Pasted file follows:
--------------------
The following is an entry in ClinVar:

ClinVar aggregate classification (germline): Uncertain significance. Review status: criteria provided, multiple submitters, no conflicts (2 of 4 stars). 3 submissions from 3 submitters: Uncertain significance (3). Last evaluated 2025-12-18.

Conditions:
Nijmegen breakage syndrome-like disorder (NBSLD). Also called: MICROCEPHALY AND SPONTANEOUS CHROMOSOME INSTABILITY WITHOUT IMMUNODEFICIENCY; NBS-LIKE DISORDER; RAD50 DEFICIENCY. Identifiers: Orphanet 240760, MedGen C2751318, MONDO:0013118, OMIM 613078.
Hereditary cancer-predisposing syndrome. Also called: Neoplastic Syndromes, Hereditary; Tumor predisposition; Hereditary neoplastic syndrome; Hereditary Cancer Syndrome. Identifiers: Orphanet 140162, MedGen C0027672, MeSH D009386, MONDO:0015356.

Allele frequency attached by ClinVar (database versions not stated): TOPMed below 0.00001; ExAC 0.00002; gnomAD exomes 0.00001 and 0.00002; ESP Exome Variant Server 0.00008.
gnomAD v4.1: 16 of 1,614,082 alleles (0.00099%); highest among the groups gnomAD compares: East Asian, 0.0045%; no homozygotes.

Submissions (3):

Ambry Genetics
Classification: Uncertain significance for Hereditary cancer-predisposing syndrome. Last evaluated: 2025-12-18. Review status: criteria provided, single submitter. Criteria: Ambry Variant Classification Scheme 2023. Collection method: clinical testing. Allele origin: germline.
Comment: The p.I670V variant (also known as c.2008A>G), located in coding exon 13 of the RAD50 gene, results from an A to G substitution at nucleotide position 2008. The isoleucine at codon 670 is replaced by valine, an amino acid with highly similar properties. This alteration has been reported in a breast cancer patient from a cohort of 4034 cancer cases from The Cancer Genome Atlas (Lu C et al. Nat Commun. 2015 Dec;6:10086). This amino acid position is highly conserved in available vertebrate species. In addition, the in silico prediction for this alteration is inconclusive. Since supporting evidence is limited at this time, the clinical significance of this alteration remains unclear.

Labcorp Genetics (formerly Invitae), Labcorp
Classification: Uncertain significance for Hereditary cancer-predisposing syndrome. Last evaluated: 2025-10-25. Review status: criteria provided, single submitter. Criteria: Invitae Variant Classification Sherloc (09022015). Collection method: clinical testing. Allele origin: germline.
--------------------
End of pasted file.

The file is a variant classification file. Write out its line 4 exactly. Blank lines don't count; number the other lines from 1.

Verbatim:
Nijmegen breakage syndrome-like disorder (NBSLD). Also called: MICROCEPHALY AND SPONTANEOUS CHROMOSOME INSTABILITY WITHOUT IMMUNODEFICIENCY; NBS-LIKE DISORDER; RAD50 DEFICIENCY. Identifiers: Orphanet 240760, MedGen C2751318, MONDO:0013118, OMIM 613078.